Vice-Chancellor Professor John Hughes
United Kingdom


The Living Wage is the minimum hourly rate someone has to earn to afford everyday basics like housing, food, childcare, etc. It is based on an example of a typical couple working full time with two children in paid childcare. It assumes the couple have one pre-school child and another in primary school. Importantly it also assumes they get all the benefits and tax credits they are eligible for, including 80% of their childcare costs. Outside of London the current rate is £7.20. There is no perfect way to calculate a minimum but the Living Wage is enough to protect 90% of working age households. Outside of London the Living Wage is calculated by the Centre for Social Policy at Loughbourgh University. The Centre has developed a methodology to set and up rate a Living Wage outside London, based on its Minimum Income Standard Research.

The research is based on in-depth focus group discussions across the UK with people from different sections of society to discuss and agree what is needed for an adequate standard of living. They agreed the standard below which families should not fall below. Researchers then calculated how much this standard of living cost on average in the UK, using chain store prices. The headline figure was then adjusted to reflect the variations in housing costs around the UK. You can read more about how the Living Wage is calculated at www.minimumincomestandard.org


If you work full time in our University or Student Union you ought not to be poor.

Low paid Staff often have to work long hours or work several jobs to make ends meet. This means they have to choose between living in poverty and spending less time with their families.

Research suggests that to provide the basics for a family of 2 children, someone working 40 hours a week would need to earn £8.30 an hour in London and £7.20 an hour elsewhere.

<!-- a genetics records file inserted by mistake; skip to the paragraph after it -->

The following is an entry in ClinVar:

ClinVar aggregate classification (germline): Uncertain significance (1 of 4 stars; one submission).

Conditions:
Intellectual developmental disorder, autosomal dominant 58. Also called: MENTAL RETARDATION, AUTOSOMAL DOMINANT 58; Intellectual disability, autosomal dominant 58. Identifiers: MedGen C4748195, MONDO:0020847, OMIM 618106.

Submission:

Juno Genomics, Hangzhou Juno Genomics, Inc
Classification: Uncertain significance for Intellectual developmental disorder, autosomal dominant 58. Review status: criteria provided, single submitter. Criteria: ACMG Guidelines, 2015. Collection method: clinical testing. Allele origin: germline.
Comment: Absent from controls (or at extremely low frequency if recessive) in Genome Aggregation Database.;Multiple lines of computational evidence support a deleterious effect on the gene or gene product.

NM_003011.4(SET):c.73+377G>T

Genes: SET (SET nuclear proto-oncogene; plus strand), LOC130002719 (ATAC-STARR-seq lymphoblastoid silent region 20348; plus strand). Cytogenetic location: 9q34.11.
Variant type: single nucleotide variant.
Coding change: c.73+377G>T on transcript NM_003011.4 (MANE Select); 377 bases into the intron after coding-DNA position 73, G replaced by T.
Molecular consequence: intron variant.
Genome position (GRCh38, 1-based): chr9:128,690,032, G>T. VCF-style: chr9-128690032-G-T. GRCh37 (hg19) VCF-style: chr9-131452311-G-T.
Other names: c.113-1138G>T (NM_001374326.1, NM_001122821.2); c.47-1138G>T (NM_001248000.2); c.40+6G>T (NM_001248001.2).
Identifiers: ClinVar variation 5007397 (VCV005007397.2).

To earn enough to support their family at the National Minimum Wage someone would need to work 56 hours a week in London and 48 hours a week outside of London.

The University can pay a living wage if it chooses to. It is a question of priorities and whether it believes that paying its staff a decent wage is important. It would also cost the university very little; our research through FOI requests suggest it would cost £2406 for directly employed staff, and contractors would be cost neutral, if the university made the Living Wage a condition before awarding its contracts.

One in five children currently grows up in poverty despite living in a family where their parent or parents work. This is nearly two million children, roughly double the number of children living in poverty in in-work families in 1979.

Paying the Living Wage will reduce poverty, household debt, stress and illness and improve family life for university staff.

It also means greater productivity and improved quality of service from more motivated staff. It is also more efficient for the university with staff staying in their jobs for longer, saving on the recruitment and training costs.

Paying the Living Wage is the right thing to do. Everyone should be able to afford what it costs to live and to bring up a family.

We, the undersigned, call upon the Vice-Chancellor to meet with representatives of the Living Wage @ Bangor University Campaign to discuss how the Living Wage will be implemented for all directly employed and contracted-out staff who work in our University.

We believe that no one who works on our campus should be poor.

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The Living Wage @ Bangor Uni petition to Vice-Chancellor Professor John Hughes was written by Joe Lock and is in the category Politics at GoPetition.